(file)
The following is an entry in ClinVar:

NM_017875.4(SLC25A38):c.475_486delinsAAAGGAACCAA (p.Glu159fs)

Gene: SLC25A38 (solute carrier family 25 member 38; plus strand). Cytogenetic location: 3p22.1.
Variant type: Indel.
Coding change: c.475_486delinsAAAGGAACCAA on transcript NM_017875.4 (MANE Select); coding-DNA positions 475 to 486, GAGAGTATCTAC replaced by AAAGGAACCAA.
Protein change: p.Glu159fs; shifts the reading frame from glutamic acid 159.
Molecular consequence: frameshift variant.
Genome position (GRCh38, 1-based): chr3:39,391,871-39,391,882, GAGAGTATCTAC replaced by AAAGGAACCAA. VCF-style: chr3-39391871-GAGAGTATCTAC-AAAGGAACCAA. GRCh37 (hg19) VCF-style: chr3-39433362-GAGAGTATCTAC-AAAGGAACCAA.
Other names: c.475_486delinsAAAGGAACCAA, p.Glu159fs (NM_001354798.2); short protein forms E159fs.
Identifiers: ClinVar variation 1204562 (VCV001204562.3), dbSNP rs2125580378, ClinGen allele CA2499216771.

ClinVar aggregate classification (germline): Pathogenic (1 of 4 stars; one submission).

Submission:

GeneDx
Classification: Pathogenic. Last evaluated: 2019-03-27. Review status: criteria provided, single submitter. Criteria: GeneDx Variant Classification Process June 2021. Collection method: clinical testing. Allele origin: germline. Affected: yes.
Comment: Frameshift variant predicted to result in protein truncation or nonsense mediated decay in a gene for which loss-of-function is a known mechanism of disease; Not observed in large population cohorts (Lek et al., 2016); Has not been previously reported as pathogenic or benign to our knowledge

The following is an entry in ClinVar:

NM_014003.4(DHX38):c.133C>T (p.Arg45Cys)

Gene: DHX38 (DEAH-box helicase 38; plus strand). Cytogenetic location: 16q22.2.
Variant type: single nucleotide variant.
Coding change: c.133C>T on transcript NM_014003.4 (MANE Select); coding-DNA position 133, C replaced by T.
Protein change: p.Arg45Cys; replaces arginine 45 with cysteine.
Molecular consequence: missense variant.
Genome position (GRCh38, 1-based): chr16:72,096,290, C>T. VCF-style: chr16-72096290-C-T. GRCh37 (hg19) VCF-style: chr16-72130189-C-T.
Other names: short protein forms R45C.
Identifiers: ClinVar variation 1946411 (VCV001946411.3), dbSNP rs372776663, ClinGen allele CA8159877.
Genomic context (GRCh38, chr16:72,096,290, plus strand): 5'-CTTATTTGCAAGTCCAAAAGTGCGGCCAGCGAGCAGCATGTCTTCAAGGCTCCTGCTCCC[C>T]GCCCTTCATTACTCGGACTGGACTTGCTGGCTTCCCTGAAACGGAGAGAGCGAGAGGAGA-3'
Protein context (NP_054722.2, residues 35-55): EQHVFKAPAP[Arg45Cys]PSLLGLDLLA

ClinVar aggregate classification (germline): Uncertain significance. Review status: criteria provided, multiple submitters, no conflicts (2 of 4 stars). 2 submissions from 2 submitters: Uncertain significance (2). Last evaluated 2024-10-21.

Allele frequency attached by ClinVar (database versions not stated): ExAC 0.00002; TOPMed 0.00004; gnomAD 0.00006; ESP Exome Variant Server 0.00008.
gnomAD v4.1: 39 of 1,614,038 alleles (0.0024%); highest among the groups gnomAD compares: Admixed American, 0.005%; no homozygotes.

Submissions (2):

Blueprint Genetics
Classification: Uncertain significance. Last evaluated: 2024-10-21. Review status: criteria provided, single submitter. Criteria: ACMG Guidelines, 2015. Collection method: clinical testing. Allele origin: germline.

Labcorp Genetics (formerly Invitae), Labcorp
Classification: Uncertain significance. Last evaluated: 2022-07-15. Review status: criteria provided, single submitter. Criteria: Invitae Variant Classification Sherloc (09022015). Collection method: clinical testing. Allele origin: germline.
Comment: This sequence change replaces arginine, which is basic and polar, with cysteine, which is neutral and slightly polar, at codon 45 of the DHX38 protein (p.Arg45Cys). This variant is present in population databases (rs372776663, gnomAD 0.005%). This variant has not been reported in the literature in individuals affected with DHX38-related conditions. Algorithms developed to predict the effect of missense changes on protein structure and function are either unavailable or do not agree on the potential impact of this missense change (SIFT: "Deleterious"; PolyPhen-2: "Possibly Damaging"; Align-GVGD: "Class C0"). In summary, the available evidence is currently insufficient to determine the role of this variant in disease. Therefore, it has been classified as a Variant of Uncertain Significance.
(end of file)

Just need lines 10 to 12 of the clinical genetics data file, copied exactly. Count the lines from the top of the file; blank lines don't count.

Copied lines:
Identifiers: ClinVar variation 1204562 (VCV001204562.3), dbSNP rs2125580378, ClinGen allele CA2499216771.

ClinVar aggregate classification (germline): Pathogenic (1 of 4 stars; one submission).

Submission: